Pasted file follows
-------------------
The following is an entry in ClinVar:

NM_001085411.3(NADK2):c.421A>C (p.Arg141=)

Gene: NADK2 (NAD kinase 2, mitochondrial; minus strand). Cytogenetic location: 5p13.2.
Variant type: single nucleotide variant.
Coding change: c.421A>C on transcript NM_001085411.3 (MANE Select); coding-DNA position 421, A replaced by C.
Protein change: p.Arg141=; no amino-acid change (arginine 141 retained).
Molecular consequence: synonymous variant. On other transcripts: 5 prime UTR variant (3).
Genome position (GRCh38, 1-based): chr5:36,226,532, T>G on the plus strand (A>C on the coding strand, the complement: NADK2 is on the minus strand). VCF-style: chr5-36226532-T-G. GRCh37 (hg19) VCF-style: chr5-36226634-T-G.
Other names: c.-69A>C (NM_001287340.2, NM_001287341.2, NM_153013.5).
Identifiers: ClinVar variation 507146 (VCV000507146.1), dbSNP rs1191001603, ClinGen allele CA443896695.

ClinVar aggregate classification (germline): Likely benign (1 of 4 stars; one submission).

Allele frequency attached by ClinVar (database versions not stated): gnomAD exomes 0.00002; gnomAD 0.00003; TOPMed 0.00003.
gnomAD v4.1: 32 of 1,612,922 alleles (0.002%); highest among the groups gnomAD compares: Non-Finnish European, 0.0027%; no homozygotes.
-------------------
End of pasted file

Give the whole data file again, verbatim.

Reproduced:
The following is an entry in ClinVar:

NM_001085411.3(NADK2):c.421A>C (p.Arg141=)

Gene: NADK2 (NAD kinase 2, mitochondrial; minus strand). Cytogenetic location: 5p13.2.
Variant type: single nucleotide variant.
Coding change: c.421A>C on transcript NM_001085411.3 (MANE Select); coding-DNA position 421, A replaced by C.
Protein change: p.Arg141=; no amino-acid change (arginine 141 retained).
Molecular consequence: synonymous variant. On other transcripts: 5 prime UTR variant (3).
Genome position (GRCh38, 1-based): chr5:36,226,532, T>G on the plus strand (A>C on the coding strand, the complement: NADK2 is on the minus strand). VCF-style: chr5-36226532-T-G. GRCh37 (hg19) VCF-style: chr5-36226634-T-G.
Other names: c.-69A>C (NM_001287340.2, NM_001287341.2, NM_153013.5).
Identifiers: ClinVar variation 507146 (VCV000507146.1), dbSNP rs1191001603, ClinGen allele CA443896695.

ClinVar aggregate classification (germline): Likely benign (1 of 4 stars; one submission).

Allele frequency attached by ClinVar (database versions not stated): gnomAD exomes 0.00002; gnomAD 0.00003; TOPMed 0.00003.
gnomAD v4.1: 32 of 1,612,922 alleles (0.002%); highest among the groups gnomAD compares: Non-Finnish European, 0.0027%; no homozygotes.